Project Management

Your schedule is complete. Do you know what your critical path is?

The critical path is "critical" because it drives the end date. If the end date for the project has slipped, it is because at least one activity on the critical path did not complete on time.

I attended an end-of-project meeting a few years ago. The project was relatively successful, but the participants were talking about things they could have done better. The client stated that more time should have been spent in training. The project manager replied, "I agree. Next time I will place training on the critical path." A little later the project manager noted that she should have placed client approvals on the critical path so they were completed sooner.

At that point I had to jump in, since the term "critical path" was not understood correctly. "Critical path" refers to the sequence of activities that must be completed on schedule for the entire project to be completed on schedule. In fact, the activities on the critical path may not be very important at all. The critical path may include very mundane activities. The critical path is "critical" because it drives the end date. If the end date for the project has slipped, it is because at least one activity on the critical path did not complete on time.

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A layman's description of critical path

On every project, no matter how complicated, there are always some activities that can be started earlier or completed later without jeopardizing the final completion date for the project. This flexibility between the earliest time an activity can be completed and the latest time when it must be completed is called"float." By definition, if an activity has flexibility, or float, associated with its start and end date, then it is not on the critical path.

Let's look at those activities where you do not have the flexibility in the start and end dates. These activities can't be completed earlier because they're waiting for the completion of another activity. They also can't be completed later than scheduled without causing all the succeeding activities to be late. That's because none of the activities that follow have any flexibility, or float, in their start and end date. All of these activities back up tightly against other activities that precede or succeed them. The critical path consists of the longest sequence of activities from project start to end that must be started and completed exactly as scheduled. In other words, it is the longest sequence of activities with zero float. If any activity on the critical path is late, the entire project will be late (unless the time can be made up somewhere else on the critical path).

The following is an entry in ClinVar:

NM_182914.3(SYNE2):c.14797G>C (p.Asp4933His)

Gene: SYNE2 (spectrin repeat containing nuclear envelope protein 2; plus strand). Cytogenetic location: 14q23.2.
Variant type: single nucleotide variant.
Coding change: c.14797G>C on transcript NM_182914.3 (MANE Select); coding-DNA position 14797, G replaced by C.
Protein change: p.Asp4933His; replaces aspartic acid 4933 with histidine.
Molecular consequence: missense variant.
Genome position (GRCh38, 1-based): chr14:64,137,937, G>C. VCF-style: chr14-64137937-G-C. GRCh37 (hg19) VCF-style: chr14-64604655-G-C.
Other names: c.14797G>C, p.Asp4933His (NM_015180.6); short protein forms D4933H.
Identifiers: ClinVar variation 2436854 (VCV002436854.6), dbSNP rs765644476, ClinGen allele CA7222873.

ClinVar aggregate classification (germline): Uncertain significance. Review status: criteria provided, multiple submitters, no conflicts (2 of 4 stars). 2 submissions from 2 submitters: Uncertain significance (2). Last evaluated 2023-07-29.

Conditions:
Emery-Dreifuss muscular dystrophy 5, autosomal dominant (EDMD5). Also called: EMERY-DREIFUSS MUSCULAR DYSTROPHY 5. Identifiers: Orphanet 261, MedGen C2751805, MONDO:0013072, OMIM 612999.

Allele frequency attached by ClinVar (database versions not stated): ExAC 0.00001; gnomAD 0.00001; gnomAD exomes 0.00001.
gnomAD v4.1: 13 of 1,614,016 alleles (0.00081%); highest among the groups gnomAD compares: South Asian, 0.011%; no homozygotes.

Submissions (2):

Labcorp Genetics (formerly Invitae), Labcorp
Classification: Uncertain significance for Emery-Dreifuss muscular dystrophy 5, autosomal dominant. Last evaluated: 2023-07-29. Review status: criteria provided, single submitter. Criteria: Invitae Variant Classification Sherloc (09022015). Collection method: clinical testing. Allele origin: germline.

A layman’s description of critical path II

The project end date is what it is because of the critical path. If there were not a critical path, there would be at least some float in all the activity paths from the start of a project to the finish. If there were float on all paths, you could squeeze the float out and finish the project earlier. As you moved the end date to finish earlier, you would start to remove some of the float. However, at some point, the float would be gone from one of the paths. This would be a point where each activity on at least one path would have start and end dates that backed up against each other. There would be no more float on this sequence of activities. This would be the critical path.

Why is it important to understand the critical path? It is important because you can't effectively manage your workplan without understanding the critical path. If your project is running late, you need to know the critical path since that is the only way to accelerate the timeline and get back on schedule.

Want to know more? Read more details on how to manage the schedule using critical path in next week’s column.

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